My Story: Kayla Nyamayoro

Aged 9 – a grade 4 learner at The Kusasa Project Early Learning Centre


I am Kayla and I live in Mooiwater, a community in Franschhoek. I live with my parents, my 4 year old little brother and my uncle. My older brother (he is 14) lives with my granny in Zimbabwe. My mom is very pregnant and soon we will have a little sister. Her name will be Kayleigh. My dad works in a hotel and my mom in a clothing shop, both in Franschhoek.

When the president said that we had to stay at home I was first excited but soon I found the lockdown was actually very scary. My parents followed the numbers of infected people in South Africa and that made me very sad. The scariest thing was that you couldn’t see the virus; you don’t know where it is. One day, helicopters flew above our houses and there were soldiers in our street. I ran as fast as I could to my house, it was super scary!

I stayed at home during the lockdown. We played a lot of board games, played blindfold and watched movies. I helped my dad to make a cot for the new baby, a ‘memory bed’, and a chicken “hok” [enclosure]. Some of my friends came to visit to bring me sweets but they only stayed at the gate. Only my uncle and aunt came inside the house when they visited.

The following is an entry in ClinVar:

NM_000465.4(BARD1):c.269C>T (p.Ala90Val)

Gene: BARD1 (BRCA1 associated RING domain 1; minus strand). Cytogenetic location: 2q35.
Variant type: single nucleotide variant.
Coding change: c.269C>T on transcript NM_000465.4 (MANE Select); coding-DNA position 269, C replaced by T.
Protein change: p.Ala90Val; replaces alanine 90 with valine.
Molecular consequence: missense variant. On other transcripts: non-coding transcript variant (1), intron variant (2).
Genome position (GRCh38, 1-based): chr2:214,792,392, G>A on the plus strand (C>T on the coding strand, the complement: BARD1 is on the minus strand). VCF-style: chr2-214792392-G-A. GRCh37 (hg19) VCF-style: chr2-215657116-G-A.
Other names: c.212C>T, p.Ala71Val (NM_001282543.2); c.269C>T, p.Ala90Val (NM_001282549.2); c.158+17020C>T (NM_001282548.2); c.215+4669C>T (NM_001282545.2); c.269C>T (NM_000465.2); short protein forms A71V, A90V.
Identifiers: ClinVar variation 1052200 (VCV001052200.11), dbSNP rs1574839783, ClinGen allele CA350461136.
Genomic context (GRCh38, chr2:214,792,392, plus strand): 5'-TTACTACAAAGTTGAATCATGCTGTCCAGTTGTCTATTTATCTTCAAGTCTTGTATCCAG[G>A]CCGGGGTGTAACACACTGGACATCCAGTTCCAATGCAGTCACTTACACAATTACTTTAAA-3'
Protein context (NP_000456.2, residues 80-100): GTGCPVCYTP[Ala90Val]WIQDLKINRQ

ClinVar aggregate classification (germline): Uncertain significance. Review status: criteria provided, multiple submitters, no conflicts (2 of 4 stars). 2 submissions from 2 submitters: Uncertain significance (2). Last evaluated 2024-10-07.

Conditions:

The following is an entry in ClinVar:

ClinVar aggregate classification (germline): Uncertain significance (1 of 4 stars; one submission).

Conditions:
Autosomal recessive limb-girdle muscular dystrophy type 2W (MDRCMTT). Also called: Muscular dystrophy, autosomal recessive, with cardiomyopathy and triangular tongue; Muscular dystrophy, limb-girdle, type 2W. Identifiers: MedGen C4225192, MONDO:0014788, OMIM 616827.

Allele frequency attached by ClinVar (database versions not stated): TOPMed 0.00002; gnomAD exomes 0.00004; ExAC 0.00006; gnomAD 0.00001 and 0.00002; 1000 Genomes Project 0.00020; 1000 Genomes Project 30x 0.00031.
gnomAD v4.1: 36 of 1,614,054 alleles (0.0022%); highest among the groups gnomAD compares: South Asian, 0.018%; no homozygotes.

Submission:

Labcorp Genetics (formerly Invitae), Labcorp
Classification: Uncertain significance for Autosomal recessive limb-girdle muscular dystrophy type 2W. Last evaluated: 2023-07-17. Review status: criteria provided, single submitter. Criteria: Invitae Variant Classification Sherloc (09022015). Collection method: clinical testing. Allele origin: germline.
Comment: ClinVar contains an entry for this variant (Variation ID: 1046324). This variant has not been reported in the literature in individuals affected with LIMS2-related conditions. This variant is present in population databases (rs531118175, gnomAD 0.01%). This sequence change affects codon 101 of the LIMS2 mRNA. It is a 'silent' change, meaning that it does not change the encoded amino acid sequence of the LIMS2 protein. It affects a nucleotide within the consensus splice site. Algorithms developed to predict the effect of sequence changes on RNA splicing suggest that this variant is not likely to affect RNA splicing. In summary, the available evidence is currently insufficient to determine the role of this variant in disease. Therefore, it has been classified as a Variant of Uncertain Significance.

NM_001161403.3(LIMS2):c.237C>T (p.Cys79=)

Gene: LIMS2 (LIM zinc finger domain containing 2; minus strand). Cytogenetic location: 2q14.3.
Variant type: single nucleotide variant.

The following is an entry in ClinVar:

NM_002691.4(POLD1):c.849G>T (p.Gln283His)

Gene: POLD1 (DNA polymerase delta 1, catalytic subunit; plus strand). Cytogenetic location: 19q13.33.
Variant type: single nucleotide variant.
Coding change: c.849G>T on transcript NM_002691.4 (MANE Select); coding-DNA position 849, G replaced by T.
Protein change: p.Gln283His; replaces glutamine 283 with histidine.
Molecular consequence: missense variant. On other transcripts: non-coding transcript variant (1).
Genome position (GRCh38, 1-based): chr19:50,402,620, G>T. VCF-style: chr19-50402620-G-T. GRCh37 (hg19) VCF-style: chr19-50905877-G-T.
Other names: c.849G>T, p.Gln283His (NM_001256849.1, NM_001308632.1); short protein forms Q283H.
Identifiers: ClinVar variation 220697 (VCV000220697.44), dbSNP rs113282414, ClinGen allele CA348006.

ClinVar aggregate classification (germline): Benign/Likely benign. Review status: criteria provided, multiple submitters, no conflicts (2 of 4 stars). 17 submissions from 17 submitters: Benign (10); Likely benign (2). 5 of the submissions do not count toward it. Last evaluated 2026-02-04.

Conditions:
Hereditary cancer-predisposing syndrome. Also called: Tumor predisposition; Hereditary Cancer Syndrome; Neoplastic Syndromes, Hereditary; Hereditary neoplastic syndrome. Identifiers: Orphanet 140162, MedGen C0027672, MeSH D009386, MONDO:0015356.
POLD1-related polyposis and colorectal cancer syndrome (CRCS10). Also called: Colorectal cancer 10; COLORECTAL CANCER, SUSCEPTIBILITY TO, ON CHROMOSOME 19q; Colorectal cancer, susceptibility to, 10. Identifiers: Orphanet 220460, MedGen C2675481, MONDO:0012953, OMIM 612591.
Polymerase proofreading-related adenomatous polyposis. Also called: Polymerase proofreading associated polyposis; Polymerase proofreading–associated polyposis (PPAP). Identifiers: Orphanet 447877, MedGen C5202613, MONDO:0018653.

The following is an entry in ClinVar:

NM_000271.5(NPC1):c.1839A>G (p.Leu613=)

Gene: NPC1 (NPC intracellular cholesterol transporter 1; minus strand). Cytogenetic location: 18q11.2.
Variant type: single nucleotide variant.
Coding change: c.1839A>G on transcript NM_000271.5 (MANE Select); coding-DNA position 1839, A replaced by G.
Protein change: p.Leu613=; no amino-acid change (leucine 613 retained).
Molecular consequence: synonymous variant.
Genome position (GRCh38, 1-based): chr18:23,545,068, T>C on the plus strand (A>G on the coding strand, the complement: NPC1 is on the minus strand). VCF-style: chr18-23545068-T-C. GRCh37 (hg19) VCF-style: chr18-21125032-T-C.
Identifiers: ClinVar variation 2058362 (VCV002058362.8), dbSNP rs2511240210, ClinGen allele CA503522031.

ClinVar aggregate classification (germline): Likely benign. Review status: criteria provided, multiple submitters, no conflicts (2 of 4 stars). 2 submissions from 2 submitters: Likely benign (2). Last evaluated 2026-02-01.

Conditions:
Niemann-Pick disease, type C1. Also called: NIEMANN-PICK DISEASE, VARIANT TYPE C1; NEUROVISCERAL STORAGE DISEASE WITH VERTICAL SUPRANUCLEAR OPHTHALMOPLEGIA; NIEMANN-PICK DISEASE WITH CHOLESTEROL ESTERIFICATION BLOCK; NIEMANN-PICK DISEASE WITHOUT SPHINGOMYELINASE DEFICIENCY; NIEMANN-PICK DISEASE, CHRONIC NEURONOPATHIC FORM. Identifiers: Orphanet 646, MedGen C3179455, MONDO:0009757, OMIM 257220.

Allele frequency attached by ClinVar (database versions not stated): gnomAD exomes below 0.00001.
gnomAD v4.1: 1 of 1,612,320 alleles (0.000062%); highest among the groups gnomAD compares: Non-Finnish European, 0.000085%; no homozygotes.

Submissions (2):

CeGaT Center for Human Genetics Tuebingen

The only times I left the house was to get food at the soup kitchens and to pick up food parcels and creativity packs at school. There was an activity for every day from my teacher and I did stick to this schedule. I had to wear a mask whenever I went out. It felt very soft and unusual. Some people did not wear masks. It was not nice to be scared. My heart was beating fast and it felt broken. People wanted to live long but they died.

I have been back at school for a couple of weeks now. My grade, grade 4, was the first grade to start school again. I was so excited to go back! It is so nice to see all the children and to do work again – and to see the teachers – I like school!  I do not always recognize the teachers. They all look the same with their masks on! That is a bit scary too. It is also weird to keep distance. The social distancing is actually the hardest. You don’t know if you are too close to your friends and also, we didn’t know how we were supposed to play. I was worried and stressed to get the virus.

Before the lockdown we used to play ‘On-on’ and ‘In die bof’ – when the one group tries to catch the other group and put them in jail (a soccer goal) and they have to try to get free again. And when it was raining we used to play “Simon says…” in the classrooms. Now we play “Drie stokkies” so we can keep distance from each other.

During the lockdown it was easier because you could protect yourself. Luckily I feel quite safe now because people tell if they have the virus. I don’t know anybody here who has the virus but my aunt in Zimbabwe was sick and I was sad for that.

We’re now on holiday. I really miss my teachers. I think that in one year from now it all will feel normal again. It will be normal to wear masks and we will be safe as there won’t be many people in the streets. And in 5 years time everything will be away. The virus and the lockdown felt very scary but that will be over then. I hope that my family can do all the fun things again that we did before the virus like going to the malls and to the beach.